This algorithm comes with a guarantee: If the problem (3) is infeasible, then the above algorithm will terminate with an approximate solution to (13) in iterations.
Epelman and Freund (2000) proved an incomparable bound  Normalized VonNeumann (NVN) can compute an solution to (13) in and can also find a solution to the primal (using ) in when it is feasible.
We derive a smoothed variant of NVN in the next section, after we prove some crucial lemmas in RKHSs.
5.1 A Separation Theorem for RKHSs
While finite dimensional Euclidean spaces come with strong separation guarantees that come under various names like the separating hyperplane theorem, Gordan’s theorem, Farkas’ lemma, etc, the story isn’t always the same for infinite dimensional function spaces which can often be tricky to deal with. We will prove an appropriate version of such a theorem that will be useful in our setting.
What follows is an interesting version of the HahnBanach separation theorem, which looks a lot like Gordan’s theorem in finite dimensional spaces. The conditions to note here are that either or .
Theorem 2.
Exactly one of the following has a solution:

Either such that for all ,

Or such that
(14)
Proof.
Consider the following set
If (2) does not hold, then it implies that . Since is closed and convex, we can find a separating hyperplane between and , or in other words there exists such that
The second condition immediately yields . The first condition, when applied to yields
since , which shows that (1) holds.
It is also immediate that if (2) holds, then (1) cannot. ∎
Note that is positive semidefinite  infeasibility requires both that it is not positive definite, and also that the witness to must be a probability vector. Similarly, while it suffices that for some , but coincidentally in our case will also lie in the probability simplex.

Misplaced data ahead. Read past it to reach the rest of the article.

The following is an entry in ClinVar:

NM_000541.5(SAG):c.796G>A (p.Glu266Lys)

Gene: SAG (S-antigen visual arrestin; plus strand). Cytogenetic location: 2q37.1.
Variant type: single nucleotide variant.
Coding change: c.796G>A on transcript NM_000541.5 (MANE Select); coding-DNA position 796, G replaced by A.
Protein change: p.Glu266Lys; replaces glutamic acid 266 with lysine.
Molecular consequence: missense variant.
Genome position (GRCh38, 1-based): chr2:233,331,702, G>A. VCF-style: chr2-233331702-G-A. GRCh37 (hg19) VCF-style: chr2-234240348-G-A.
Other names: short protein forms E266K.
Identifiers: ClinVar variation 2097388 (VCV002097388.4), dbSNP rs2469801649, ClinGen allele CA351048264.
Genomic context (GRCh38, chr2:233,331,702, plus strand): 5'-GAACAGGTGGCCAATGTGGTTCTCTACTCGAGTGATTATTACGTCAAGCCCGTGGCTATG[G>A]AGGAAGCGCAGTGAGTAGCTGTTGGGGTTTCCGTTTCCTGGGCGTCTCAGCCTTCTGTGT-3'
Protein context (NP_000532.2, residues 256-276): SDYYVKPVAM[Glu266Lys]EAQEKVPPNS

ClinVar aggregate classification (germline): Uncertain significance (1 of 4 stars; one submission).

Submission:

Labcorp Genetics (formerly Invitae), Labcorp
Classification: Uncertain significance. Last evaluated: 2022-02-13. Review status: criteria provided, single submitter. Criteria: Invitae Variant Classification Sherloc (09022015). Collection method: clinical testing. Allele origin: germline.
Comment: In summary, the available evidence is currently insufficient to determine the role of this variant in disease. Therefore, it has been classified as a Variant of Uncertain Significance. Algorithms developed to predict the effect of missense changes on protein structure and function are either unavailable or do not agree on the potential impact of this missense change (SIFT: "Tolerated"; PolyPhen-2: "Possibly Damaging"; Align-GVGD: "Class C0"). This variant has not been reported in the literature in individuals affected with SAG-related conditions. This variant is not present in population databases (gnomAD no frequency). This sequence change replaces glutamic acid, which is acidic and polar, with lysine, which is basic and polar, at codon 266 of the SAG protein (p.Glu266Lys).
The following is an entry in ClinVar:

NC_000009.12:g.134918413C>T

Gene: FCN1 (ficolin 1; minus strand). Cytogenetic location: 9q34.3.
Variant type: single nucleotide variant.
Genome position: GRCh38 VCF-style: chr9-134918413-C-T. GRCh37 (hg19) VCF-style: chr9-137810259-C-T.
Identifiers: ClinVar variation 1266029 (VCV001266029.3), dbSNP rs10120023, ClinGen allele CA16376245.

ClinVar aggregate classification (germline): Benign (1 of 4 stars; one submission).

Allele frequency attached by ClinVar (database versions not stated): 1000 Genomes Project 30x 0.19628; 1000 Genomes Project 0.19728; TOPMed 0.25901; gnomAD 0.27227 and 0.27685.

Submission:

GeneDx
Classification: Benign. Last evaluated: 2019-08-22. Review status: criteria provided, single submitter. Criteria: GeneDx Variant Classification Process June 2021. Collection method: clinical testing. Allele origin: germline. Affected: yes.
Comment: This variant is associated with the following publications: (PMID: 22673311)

5.2 The infeasible margin
Note that constraining (or ) in Eq. (5) and Lemma 3 allows to be negative in the infeasible case. If it was , then would have been nonnegative because (ie ) is always allowed.
So what is when the problem is infeasible? Let
be the convex hull of the s.
Theorem 3.
When the primal is infeasible, the margin^{1}^{1}1We thank a reviewer for pointing out that by this definition, might always be for infinite dimensional RKHSs because there are always directions perpendicular to the finitedimensional hull  we conjecture the definition can be altered to restrict attention to the relative interior of the hull, making it nonzero. is
Proof.
(1) For inequality . Choose any such that for any . Given an arbitrary with , put .
By our assumption on , we have implying there exists a such that . Also
Since this holds for a particular , we can infer
Since this holds for any with , we have
(2) For inequality . It suffices to show . We will prove the contrapositive .
Since is compact and convex, is closed and convex. Therefore if , then there exists with that separates and , i.e. for all ,
∎
6 Kernelized PrimalDual Algorithms
The preceding theorems allow us to write a variant of the Normalized VonNeumann algorithm from the previous section that is smoothed and works for RKHSs. Define
as the set of witnesses to the infeasibility of the primal. The following lemma bounds the distance of any point in the simplex from the witness set by its norm.
Lemma 7.
For all , the distance to the witness set
As a consequence, iff .
Proof.
This is trivial for . For arbitrary , let so that .
Hence by Theorem 3, there exists such that
Let where . Then
so (by definition of what it means to be in ) and
We take with because might be . ∎
Hence for the primal or dual problem, points with small Gnorm are revealing  either Lemma 3 shows that the margin will be small, or if it is infeasible then the above lemma shows that it is close to the witness set.
We need a small alteration to the smoothing entropy proxfunction that we used earlier. We will now use
for some given , which is strongly convex with respect to the norm. This allows us to define